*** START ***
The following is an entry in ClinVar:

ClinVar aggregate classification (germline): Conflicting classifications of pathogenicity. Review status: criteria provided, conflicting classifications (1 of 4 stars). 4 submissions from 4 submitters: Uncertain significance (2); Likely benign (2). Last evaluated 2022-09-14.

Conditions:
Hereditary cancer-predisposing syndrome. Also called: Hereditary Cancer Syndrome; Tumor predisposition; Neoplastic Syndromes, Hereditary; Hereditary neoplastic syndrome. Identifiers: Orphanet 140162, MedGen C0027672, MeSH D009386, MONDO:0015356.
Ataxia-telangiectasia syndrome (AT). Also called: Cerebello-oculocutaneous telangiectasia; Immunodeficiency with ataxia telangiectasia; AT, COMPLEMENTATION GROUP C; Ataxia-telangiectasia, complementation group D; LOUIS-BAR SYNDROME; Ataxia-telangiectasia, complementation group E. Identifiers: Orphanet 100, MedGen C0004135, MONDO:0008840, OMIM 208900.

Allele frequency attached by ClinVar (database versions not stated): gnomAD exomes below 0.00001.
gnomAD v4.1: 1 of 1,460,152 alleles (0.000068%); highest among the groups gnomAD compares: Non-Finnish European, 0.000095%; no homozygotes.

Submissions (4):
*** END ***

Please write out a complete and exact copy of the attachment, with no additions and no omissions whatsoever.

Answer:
The following is an entry in ClinVar:

ClinVar aggregate classification (germline): Conflicting classifications of pathogenicity. Review status: criteria provided, conflicting classifications (1 of 4 stars). 4 submissions from 4 submitters: Uncertain significance (2); Likely benign (2). Last evaluated 2022-09-14.

Conditions:
Hereditary cancer-predisposing syndrome. Also called: Hereditary Cancer Syndrome; Tumor predisposition; Neoplastic Syndromes, Hereditary; Hereditary neoplastic syndrome. Identifiers: Orphanet 140162, MedGen C0027672, MeSH D009386, MONDO:0015356.
Ataxia-telangiectasia syndrome (AT). Also called: Cerebello-oculocutaneous telangiectasia; Immunodeficiency with ataxia telangiectasia; AT, COMPLEMENTATION GROUP C; Ataxia-telangiectasia, complementation group D; LOUIS-BAR SYNDROME; Ataxia-telangiectasia, complementation group E. Identifiers: Orphanet 100, MedGen C0004135, MONDO:0008840, OMIM 208900.

Allele frequency attached by ClinVar (database versions not stated): gnomAD exomes below 0.00001.
gnomAD v4.1: 1 of 1,460,152 alleles (0.000068%); highest among the groups gnomAD compares: Non-Finnish European, 0.000095%; no homozygotes.

Submissions (4):